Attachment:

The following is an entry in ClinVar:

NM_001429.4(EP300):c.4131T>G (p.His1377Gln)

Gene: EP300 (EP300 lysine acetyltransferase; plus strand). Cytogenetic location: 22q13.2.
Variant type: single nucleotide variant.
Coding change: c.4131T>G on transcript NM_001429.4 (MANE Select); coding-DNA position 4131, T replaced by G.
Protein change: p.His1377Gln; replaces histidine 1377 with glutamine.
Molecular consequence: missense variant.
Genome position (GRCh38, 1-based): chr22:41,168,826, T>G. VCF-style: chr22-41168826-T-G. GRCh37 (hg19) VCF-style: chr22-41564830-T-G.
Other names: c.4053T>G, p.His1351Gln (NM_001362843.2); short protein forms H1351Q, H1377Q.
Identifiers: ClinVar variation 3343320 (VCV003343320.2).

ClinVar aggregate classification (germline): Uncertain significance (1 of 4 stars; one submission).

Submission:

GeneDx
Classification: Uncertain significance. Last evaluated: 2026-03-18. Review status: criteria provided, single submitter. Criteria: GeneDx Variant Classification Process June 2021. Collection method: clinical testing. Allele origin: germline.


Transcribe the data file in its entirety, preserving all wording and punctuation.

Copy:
The following is an entry in ClinVar:

NM_001429.4(EP300):c.4131T>G (p.His1377Gln)

Gene: EP300 (EP300 lysine acetyltransferase; plus strand). Cytogenetic location: 22q13.2.
Variant type: single nucleotide variant.
Coding change: c.4131T>G on transcript NM_001429.4 (MANE Select); coding-DNA position 4131, T replaced by G.
Protein change: p.His1377Gln; replaces histidine 1377 with glutamine.
Molecular consequence: missense variant.
Genome position (GRCh38, 1-based): chr22:41,168,826, T>G. VCF-style: chr22-41168826-T-G. GRCh37 (hg19) VCF-style: chr22-41564830-T-G.
Other names: c.4053T>G, p.His1351Gln (NM_001362843.2); short protein forms H1351Q, H1377Q.
Identifiers: ClinVar variation 3343320 (VCV003343320.2).

ClinVar aggregate classification (germline): Uncertain significance (1 of 4 stars; one submission).

Submission:

GeneDx
Classification: Uncertain significance. Last evaluated: 2026-03-18. Review status: criteria provided, single submitter. Criteria: GeneDx Variant Classification Process June 2021. Collection method: clinical testing. Allele origin: germline.